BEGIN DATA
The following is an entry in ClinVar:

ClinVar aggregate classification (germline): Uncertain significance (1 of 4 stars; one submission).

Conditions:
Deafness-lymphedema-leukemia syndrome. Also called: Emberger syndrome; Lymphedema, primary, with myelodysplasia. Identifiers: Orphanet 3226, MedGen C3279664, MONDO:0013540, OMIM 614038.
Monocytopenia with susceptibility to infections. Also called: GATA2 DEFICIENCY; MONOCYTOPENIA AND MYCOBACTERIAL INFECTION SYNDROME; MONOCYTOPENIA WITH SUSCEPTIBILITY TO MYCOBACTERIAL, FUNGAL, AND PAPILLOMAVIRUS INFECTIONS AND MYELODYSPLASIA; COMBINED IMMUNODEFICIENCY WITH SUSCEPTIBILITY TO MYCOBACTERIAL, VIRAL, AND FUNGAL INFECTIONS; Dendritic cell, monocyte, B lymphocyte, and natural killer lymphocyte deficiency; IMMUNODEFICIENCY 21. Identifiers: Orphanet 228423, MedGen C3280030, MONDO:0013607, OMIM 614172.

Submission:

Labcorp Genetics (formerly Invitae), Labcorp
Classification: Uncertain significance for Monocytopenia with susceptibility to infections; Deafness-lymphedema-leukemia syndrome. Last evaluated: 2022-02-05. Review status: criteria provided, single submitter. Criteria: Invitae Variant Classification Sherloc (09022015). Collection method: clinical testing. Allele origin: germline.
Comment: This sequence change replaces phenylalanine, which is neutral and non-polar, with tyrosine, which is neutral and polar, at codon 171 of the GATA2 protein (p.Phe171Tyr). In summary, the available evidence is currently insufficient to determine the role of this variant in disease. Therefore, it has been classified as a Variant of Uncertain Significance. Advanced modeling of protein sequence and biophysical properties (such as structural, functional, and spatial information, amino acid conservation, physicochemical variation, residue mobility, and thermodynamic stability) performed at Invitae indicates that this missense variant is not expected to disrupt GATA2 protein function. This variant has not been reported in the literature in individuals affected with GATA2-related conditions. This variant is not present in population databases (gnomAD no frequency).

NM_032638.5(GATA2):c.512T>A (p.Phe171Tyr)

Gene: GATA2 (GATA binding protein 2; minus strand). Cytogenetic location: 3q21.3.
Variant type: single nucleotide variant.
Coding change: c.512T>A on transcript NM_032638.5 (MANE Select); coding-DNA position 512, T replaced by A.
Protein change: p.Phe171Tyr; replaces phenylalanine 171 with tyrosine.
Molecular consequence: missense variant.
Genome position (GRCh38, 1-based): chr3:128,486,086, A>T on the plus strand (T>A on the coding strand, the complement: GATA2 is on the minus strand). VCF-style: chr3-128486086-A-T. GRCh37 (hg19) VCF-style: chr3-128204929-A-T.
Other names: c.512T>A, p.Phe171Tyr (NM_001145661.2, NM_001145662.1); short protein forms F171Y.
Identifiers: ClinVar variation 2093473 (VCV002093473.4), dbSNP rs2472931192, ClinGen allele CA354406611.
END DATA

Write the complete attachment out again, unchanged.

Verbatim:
The following is an entry in ClinVar:

ClinVar aggregate classification (germline): Uncertain significance (1 of 4 stars; one submission).

Conditions:
Deafness-lymphedema-leukemia syndrome. Also called: Emberger syndrome; Lymphedema, primary, with myelodysplasia. Identifiers: Orphanet 3226, MedGen C3279664, MONDO:0013540, OMIM 614038.
Monocytopenia with susceptibility to infections. Also called: GATA2 DEFICIENCY; MONOCYTOPENIA AND MYCOBACTERIAL INFECTION SYNDROME; MONOCYTOPENIA WITH SUSCEPTIBILITY TO MYCOBACTERIAL, FUNGAL, AND PAPILLOMAVIRUS INFECTIONS AND MYELODYSPLASIA; COMBINED IMMUNODEFICIENCY WITH SUSCEPTIBILITY TO MYCOBACTERIAL, VIRAL, AND FUNGAL INFECTIONS; Dendritic cell, monocyte, B lymphocyte, and natural killer lymphocyte deficiency; IMMUNODEFICIENCY 21. Identifiers: Orphanet 228423, MedGen C3280030, MONDO:0013607, OMIM 614172.

Submission:

Labcorp Genetics (formerly Invitae), Labcorp
Classification: Uncertain significance for Monocytopenia with susceptibility to infections; Deafness-lymphedema-leukemia syndrome. Last evaluated: 2022-02-05. Review status: criteria provided, single submitter. Criteria: Invitae Variant Classification Sherloc (09022015). Collection method: clinical testing. Allele origin: germline.
Comment: This sequence change replaces phenylalanine, which is neutral and non-polar, with tyrosine, which is neutral and polar, at codon 171 of the GATA2 protein (p.Phe171Tyr). In summary, the available evidence is currently insufficient to determine the role of this variant in disease. Therefore, it has been classified as a Variant of Uncertain Significance. Advanced modeling of protein sequence and biophysical properties (such as structural, functional, and spatial information, amino acid conservation, physicochemical variation, residue mobility, and thermodynamic stability) performed at Invitae indicates that this missense variant is not expected to disrupt GATA2 protein function. This variant has not been reported in the literature in individuals affected with GATA2-related conditions. This variant is not present in population databases (gnomAD no frequency).

NM_032638.5(GATA2):c.512T>A (p.Phe171Tyr)

Gene: GATA2 (GATA binding protein 2; minus strand). Cytogenetic location: 3q21.3.
Variant type: single nucleotide variant.
Coding change: c.512T>A on transcript NM_032638.5 (MANE Select); coding-DNA position 512, T replaced by A.
Protein change: p.Phe171Tyr; replaces phenylalanine 171 with tyrosine.
Molecular consequence: missense variant.
Genome position (GRCh38, 1-based): chr3:128,486,086, A>T on the plus strand (T>A on the coding strand, the complement: GATA2 is on the minus strand). VCF-style: chr3-128486086-A-T. GRCh37 (hg19) VCF-style: chr3-128204929-A-T.
Other names: c.512T>A, p.Phe171Tyr (NM_001145661.2, NM_001145662.1); short protein forms F171Y.
Identifiers: ClinVar variation 2093473 (VCV002093473.4), dbSNP rs2472931192, ClinGen allele CA354406611.